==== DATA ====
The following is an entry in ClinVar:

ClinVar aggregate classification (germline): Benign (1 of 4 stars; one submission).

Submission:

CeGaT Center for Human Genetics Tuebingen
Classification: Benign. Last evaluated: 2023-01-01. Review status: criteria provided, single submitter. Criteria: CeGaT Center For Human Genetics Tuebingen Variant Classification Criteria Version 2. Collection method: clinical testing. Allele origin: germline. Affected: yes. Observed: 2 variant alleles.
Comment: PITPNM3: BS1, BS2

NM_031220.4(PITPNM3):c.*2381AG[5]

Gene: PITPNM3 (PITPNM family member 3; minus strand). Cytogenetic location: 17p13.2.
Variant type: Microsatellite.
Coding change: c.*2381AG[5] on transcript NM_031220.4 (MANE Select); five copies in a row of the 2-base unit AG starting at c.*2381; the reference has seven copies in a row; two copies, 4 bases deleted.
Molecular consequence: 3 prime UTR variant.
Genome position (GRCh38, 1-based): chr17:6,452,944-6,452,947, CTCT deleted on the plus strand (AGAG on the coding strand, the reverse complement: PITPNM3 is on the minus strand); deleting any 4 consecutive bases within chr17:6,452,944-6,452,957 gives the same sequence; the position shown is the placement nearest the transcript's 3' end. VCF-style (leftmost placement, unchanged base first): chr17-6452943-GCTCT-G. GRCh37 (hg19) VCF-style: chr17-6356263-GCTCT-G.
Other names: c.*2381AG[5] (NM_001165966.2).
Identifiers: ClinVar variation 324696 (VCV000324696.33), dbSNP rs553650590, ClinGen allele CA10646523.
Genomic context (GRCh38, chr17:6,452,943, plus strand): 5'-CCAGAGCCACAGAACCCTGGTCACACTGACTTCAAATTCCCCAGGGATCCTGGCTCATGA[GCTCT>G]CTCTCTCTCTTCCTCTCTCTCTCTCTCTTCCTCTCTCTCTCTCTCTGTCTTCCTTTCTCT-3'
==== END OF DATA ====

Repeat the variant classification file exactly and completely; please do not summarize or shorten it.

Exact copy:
The following is an entry in ClinVar:

ClinVar aggregate classification (germline): Benign (1 of 4 stars; one submission).

Submission:

CeGaT Center for Human Genetics Tuebingen
Classification: Benign. Last evaluated: 2023-01-01. Review status: criteria provided, single submitter. Criteria: CeGaT Center For Human Genetics Tuebingen Variant Classification Criteria Version 2. Collection method: clinical testing. Allele origin: germline. Affected: yes. Observed: 2 variant alleles.
Comment: PITPNM3: BS1, BS2

NM_031220.4(PITPNM3):c.*2381AG[5]

Gene: PITPNM3 (PITPNM family member 3; minus strand). Cytogenetic location: 17p13.2.
Variant type: Microsatellite.
Coding change: c.*2381AG[5] on transcript NM_031220.4 (MANE Select); five copies in a row of the 2-base unit AG starting at c.*2381; the reference has seven copies in a row; two copies, 4 bases deleted.
Molecular consequence: 3 prime UTR variant.
Genome position (GRCh38, 1-based): chr17:6,452,944-6,452,947, CTCT deleted on the plus strand (AGAG on the coding strand, the reverse complement: PITPNM3 is on the minus strand); deleting any 4 consecutive bases within chr17:6,452,944-6,452,957 gives the same sequence; the position shown is the placement nearest the transcript's 3' end. VCF-style (leftmost placement, unchanged base first): chr17-6452943-GCTCT-G. GRCh37 (hg19) VCF-style: chr17-6356263-GCTCT-G.
Other names: c.*2381AG[5] (NM_001165966.2).
Identifiers: ClinVar variation 324696 (VCV000324696.33), dbSNP rs553650590, ClinGen allele CA10646523.
Genomic context (GRCh38, chr17:6,452,943, plus strand): 5'-CCAGAGCCACAGAACCCTGGTCACACTGACTTCAAATTCCCCAGGGATCCTGGCTCATGA[GCTCT>G]CTCTCTCTCTTCCTCTCTCTCTCTCTCTTCCTCTCTCTCTCTCTCTGTCTTCCTTTCTCT-3'